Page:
What is management accounting?

Management accountants work for all types of organisations, all over the world, in all business functions – but what do they actually do? Here’s what you need to know about management accounting.

Management accounting combines accounting, finance, and management to drive successful businesses, explains Paul Turner of the Chartered Institute of Management Accountants (CIMA). “Management accountants enable better strategic decision-making by combining financial and non-financial data to paint a complete picture of a business,” he continues.

A management accountant may be called on to advise senior leaders on a project’s financial implications, for example, or help to formulate strategies to negotiate challenging conditions, he says, and often they’re called upon to assess costs and spending. “It’s an entirely different field of accounting to audit, tax and advisory services,” Paul stresses. 

Key skills and qualities  

Paul describes management accountancy as an exciting and rewarding career option that calls for a wide range of skills. Being good at “number-crunching alone won’t cut it”, he emphasises. “You must be able to identify patterns in data and use past trends to make predictions and guide business decisions.”  

Management accountants also have to “look at the big picture”, while “having an awareness of global business – following the news to see how business decisions, successes and scandals impact markets around the world – is also essential.” 

To succeed as a management accountant, you need to be proactive, forward-looking, curious and a quick learner, Paul says. “This includes a desire to learn about other parts of your employer’s business,” he adds, “because management accountants have a crucial role to play in joining the dots to keep track of different departments’ budgets, needs, and plans.

Career progression 

Matt Upton began his career in 2008 working for a Berkshire-based importer and distributor of photographic and digital imaging products. After eight years he had worked his way to an assistant accountant role, gaining his AAT Advanced Diploma in Accounting Level 3 in 2016, before joining London-based ethical and sustainable clothing brand Gandys. 

In January 2020, Matt joined Gordon Murray Design – a highly innovative Surrey-based automotive design and engineering business that is very well known in global motorsport – as a management accountant. “My duties vary according to the company’s needs, but they include analysing sales, customer behaviours, costs, and labour efficiency, as well as producing monthly management accounts,” he explains.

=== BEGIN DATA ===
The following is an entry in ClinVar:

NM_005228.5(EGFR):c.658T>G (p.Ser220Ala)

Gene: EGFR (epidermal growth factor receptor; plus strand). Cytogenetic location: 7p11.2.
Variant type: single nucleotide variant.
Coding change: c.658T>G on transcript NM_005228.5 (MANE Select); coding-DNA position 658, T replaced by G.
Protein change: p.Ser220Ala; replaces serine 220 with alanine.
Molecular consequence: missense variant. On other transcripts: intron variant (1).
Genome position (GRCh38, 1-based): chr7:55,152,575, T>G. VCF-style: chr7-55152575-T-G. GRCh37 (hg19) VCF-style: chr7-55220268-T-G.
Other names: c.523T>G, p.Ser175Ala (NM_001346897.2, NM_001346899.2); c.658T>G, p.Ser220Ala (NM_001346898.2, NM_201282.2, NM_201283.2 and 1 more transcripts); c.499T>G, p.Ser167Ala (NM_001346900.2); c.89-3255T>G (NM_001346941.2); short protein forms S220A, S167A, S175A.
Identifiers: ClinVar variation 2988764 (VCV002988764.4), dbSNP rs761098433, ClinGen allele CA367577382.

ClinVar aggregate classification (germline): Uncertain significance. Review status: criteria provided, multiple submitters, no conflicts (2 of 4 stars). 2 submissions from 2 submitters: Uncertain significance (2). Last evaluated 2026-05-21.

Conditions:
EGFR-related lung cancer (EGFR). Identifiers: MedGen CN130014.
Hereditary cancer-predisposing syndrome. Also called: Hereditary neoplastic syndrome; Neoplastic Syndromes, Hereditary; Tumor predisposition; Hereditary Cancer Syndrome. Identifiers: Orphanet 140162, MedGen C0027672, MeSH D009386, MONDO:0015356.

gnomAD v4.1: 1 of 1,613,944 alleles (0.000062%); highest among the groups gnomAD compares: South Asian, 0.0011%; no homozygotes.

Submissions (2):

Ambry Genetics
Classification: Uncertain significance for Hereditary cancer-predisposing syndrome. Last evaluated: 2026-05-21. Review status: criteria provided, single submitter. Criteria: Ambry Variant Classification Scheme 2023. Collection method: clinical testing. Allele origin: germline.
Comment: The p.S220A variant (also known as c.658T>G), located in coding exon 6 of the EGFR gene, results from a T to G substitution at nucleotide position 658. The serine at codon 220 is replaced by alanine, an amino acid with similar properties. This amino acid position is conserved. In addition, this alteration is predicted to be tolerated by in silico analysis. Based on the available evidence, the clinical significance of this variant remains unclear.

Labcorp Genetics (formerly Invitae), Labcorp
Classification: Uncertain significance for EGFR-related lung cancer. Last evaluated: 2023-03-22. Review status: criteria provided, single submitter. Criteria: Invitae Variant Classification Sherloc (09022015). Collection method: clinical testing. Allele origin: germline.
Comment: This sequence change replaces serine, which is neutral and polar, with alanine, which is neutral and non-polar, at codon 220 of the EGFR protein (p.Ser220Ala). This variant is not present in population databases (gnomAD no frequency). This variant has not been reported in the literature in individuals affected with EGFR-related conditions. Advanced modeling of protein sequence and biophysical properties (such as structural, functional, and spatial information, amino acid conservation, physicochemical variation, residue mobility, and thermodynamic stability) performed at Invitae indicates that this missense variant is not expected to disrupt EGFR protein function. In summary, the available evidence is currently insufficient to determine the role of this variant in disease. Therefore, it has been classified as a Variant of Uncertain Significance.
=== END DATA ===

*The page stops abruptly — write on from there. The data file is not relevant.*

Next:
“When I joined Gandys there were five staff members, but when I left there were 47. I was the only team member responsible for managing finance, so I gained experience of the whole finance function, involving a broad level of management, financial, and management accounting. My passion has always been about business, more specifically, modernising the finance function to ensure greater success.”

Commercial focus  

Matt says his skills are tailored towards a “commercial way of looking at finance and using numbers to drive a business forward”, not simply reporting data. “It’s a real passion of mine. Every successful business has a key focus on the finance function and harnessing it to improve in all areas.” 

Management accountants can play a pivotal role, Matt believes. “The information we provide can really change views and strategic direction. If you truly love business, management accounting is for you. And it allows you to gain skills in other areas, which is so important in the modern business world. 

“My advice, if you want to develop your career in management accounting? Never shy away from challenges, because overcoming them brings the biggest rewards. Take your time, gain more knowledge and skills – and always look for ways to add value  
to your company.”  

Payscale and career opportunities

In the UK, the current average yearly salary is about £60,000 for a qualified CIMA member, while a part-qualified student could expect to earn about £32,000 a year. 

There are many reasons why someone may choose to become a management accountant, Paul says. “Demand is high, in companies and industries worldwide – there is a wealth of great and varied career opportunities. Management accountants also get to use a wide range of skills. And management accounting offers a clear career pathway, whether you want to move your way up in the corporate world  
or run your own business.” 

Growing popularity 

CIMA has more than 110,000 members and students in the UK, and there was an increase in new student registrations in 2019. “Many students want to build their career in business and finance with CIMA, particularly as the remit of management accountancy continues to expand,” Paul reveals. 

“Management accountants work for all types of organisations, all over the world, in all business functions, which is attractive to younger people. Our students and members work in a wide range of roles, from financial analyst to senior finance director and CFO, and for private, public and not-for-profit organisations, including the ‘Big Four’ [Deloitte, Ernst & Young, KPMG and PricewaterhouseCoopers], Accenture, Virgin, Lloyds, the BBC, Unilever, Gap, Innocent Drinks, Boots, Veolia, the NHS, the Ministry of Defence and the Salvation Army.”

The facts 

  • Potential to earn between £32,000 and £60,000 a year. 
  • Work for various organisations in many different industries worldwide. 
  • Combine accounting, finance, and management to drive business success.
  • You must be able to identify patterns in data and guide business decisions. 
  • To succeed you need to be proactive, forward-looking, curious, and a quick learner.
  • Management accounting offers a clear career pathway. 

Further reading:

The content team are the owners of AAT Comment.

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